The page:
Deficit irrigation and sustainable water-resource strategies in agriculture for China's food security

Taisheng Du, Shaozhong Kang*, Jianhua ZHANG, William J. Davies

*Corresponding author for this work

Research output: Contribution to journalReview articlepeer-review

128 Citations (Scopus)

Abstract

More than 70% of fresh water is used in agriculture in many parts of the world, but competition for domestic and industrial water use is intense. For future global food security, water use in agriculture must become sustainable. Agricultural water-use efficiency and water productivity can be improved at different points from the stomatal to the regional scale. A promising approach is the use of deficit irrigation, which can both save water and induce plant physiological regulations such as stomatal opening and reproductive and vegetative growth. At the scales of the irrigation district, the catchment, and the region, there can be many other components to a sustainable water-resources strategy. There is much interest in whether crop water use can be regulated as a function of understanding of physiological responses. If this is the case, then agricultural water resources can be reallocated to the benefit of the broader community. We summarize the extent of use and impact of deficit irrigation within China. A sustainable strategy for allocation of agricultural water resources for food security is proposed. Our intention is to build an integrative system to control crop water use during different cropping stages and actively regulate the plant's growth, productivity, and development based on physiological responses. This is done with a view to improving the allocation of limited agricultural water resources.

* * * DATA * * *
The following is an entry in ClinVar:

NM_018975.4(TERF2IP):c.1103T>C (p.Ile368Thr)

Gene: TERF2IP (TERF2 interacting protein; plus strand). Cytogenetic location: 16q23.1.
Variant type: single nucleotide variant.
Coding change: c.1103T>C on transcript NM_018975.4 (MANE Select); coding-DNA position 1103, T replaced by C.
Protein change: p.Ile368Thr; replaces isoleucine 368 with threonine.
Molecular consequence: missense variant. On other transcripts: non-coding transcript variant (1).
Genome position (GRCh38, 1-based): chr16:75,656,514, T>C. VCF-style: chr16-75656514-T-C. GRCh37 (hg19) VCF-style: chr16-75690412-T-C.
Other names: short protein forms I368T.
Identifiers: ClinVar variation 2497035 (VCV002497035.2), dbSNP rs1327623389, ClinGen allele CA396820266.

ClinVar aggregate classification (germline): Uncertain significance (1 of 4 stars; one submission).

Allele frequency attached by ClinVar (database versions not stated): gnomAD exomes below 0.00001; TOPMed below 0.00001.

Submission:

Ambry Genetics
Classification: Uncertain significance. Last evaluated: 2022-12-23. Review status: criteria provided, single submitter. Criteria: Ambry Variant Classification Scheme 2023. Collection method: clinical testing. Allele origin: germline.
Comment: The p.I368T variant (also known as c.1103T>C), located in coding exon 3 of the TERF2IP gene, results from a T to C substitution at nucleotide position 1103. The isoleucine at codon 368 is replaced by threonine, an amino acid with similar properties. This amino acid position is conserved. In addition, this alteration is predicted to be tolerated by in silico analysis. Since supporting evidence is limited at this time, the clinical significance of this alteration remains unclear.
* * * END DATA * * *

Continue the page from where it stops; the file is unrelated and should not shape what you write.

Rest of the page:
Original languageEnglish
Pages (from-to)2253-2269
Number of pages17
JournalJournal of Experimental Botany
Volume66
Issue number8
DOIs
Publication statusPublished - 1 Apr 2015

Scopus Subject Areas

  • Physiology
  • Plant Science

User-Defined Keywords

  • Crop production
  • deficit irrigation
  • food security
  • physiological response
  • water sustainability
  • water-saving agriculture

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